The wicket-keepers pick themselves: Matthew Prior and Jonny Bairstow with the Yorkshireman just about good enough to play at no. 6 as a specialist batsman (he didn’t exactly cover himself in glory this summer however).  As I have mentioned elsewhere in this blog, Bairstow’s technique is looser than a wizard’s sleeve – not ideal for combatting the world’s best bowlers.  Until the England management are convinced that Bairstow has made his game more compact, the selectors should seriously consider moving Joe Root down the order to 6 and putting Compton back in to open for the first test in Brisbane.  Bairstow has become a bit of a liability in the batting order who does not put a high enough price on his wicket for my liking.

Until Monty Panesar’s ignominious fall from grace, the spinner situation was fairly simple.  Since Panesar was questioned by police in August, there have been serious question marks over Panesar’s mental capabilities.  If he is on top of his demons then he has to go because he is the second best spinner in the country, no question.  However if the England management feel he is going to be too much of a hindrance because of his off-field issues, a space becomes vacant.  Whoever is selected would most definitely be going as back-up to Graeme Swann, but with the Nottinghamshire man’s dodgy elbow, he may be called upon to play in the Tests.  I can safely say Simon Kerrigan will not be named in the touring party.  My 64 year-old father (he once took all 10 wickets in an innings) could have bowled better than the sack of shit Kerrigan served up at the Oval last month.  James Tredwell would be my choice.  He will not pull up any trees but he bowls very tight and deserves his chance after performing admirably in the one-day arena (he has a bowling average of 24.88 for England).  An outside choice would be Middlesex’s off-spinner Ollie Rayner.  I saw him bowl at the Oval last month and he took 15 wickets in the match and was nigh-on unplayable on an admittedly helpful wicket (and against some pretty dross batting).  His 6ft 5in frame makes him a very awkward customer to face and on bouncy Australian wickets, he could be a real handful.  The logical choice is Tredwell but if the selectors are feeling adventurous, Rayner could sneak in through the back door.

The seamers almost pick themselves.  James Anderson, Stuart Broad and Tim Bresnan are certainties.  Steven Finn is pretty sure of his place despite his indifferent season and Graham Onions has had yet another stellar year and must go on the tour.  I feel sorry for Onions.  He finally made it into the England team in 2009, only to be decimated by injuries and has always been on the fringes ever since.  He has taken a hatful of wickets in the past two seasons but has never been given his chance to show what he can do.  I really hope he gets an opportunity if he is selected.  The final seamer spot would seem to be Chris Tremlett’s.  Chris Woakes rather bowled himself out of contention with an innocuous performance in the fifth test against the Aussies.  Tremlett hasn’t had a great season for Surrey and when I have seen him in the flesh, he seems to have lost a bit of zip – a result of a catalogue of injuries throughout his career.  He had a real impact on the series in 2010/11 but I doubt whether he could re-create those performances.  If Tremlett isn’t selected then Boyd Rankin would seem to be in the driving seat.  A very similar bowler to Surrey man (like Tremlett he is 6ft 7in tall), Rankin is a very awkward customer to face.  The pace and bounce of the Australian wickets will most definitely suit his style of bowling.  The only drawback to his selection would be his lack of experience in Test Cricket.  He has played over 40 ODI’s, both for Ireland and England with great success but that is nothing compared to the intensity of an Ashes Test.  He would represent a very progressive selection.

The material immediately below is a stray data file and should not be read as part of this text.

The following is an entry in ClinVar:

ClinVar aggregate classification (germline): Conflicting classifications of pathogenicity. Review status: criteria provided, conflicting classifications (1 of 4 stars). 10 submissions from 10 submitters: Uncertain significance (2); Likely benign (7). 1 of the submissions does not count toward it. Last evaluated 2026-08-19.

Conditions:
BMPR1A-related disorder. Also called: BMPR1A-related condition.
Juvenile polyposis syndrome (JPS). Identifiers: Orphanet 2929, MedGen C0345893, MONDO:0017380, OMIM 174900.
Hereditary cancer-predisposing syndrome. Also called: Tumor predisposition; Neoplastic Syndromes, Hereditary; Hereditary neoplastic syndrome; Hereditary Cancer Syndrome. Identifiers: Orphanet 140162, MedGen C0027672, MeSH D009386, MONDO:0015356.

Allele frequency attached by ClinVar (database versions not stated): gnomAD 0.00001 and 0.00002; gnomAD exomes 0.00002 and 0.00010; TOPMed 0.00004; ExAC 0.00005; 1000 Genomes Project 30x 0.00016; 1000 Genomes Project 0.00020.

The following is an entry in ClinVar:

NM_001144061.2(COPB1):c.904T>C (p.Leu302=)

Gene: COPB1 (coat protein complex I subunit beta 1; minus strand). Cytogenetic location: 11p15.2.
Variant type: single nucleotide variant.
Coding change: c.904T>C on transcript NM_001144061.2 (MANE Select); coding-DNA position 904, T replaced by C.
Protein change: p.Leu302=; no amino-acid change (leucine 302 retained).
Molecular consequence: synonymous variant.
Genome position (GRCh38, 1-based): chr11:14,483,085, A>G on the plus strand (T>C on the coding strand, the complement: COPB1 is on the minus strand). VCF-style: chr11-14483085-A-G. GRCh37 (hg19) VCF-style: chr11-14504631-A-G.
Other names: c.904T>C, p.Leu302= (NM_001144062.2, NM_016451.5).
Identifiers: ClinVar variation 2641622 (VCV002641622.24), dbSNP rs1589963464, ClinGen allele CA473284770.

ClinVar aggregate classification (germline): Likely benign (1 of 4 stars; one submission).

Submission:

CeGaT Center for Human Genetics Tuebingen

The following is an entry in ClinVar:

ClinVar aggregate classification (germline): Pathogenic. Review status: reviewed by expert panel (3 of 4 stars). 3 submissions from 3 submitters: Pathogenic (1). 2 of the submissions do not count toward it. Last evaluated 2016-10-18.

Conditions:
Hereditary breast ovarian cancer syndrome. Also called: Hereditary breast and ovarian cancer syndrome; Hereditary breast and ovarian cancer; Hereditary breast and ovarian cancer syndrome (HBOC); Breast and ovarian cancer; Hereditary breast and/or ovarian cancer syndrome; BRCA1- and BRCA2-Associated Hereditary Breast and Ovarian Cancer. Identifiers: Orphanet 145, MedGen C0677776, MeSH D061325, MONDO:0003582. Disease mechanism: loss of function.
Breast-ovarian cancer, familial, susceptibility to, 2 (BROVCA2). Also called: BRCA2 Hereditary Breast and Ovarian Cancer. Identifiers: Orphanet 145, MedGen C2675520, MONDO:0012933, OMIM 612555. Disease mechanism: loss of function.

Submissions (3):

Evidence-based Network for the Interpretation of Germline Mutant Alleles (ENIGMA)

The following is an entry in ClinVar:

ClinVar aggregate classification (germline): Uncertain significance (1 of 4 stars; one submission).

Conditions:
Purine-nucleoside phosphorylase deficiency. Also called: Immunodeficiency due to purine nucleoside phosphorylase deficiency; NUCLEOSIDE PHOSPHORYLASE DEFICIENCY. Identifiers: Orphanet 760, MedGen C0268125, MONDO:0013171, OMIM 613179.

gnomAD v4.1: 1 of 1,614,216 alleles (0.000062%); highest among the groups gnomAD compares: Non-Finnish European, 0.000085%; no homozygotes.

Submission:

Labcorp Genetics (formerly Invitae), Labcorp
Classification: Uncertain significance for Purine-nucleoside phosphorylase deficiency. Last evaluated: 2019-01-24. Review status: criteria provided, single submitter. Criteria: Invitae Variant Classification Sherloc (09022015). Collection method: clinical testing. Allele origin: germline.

No-one else has stood out this season in the county game.  Toby Roland-Jones was bandied about at the start of the season as a potential England bowler but injury has ruined his season and at 25 years of age, he still has time on his side.  Sussex’s Chris Jordan has had a wonderful season with both bat and ball since his move from Surrey. 50 wickets and a batting average of 25 is a very impressive return and his form was rewarded with a place in England’s one-day squad.  The Test touring party may be a step too far for him but he is certainly one to watch for the future.

So after much deliberation, my touring party would be as follows:

Cook

Compton

Root

Trott

Pietersen

Bell

Stokes

Bairstow

Prior

Swann

Panesar

Anderson

Broad

Bresnan

Onions

Finn

Tremlett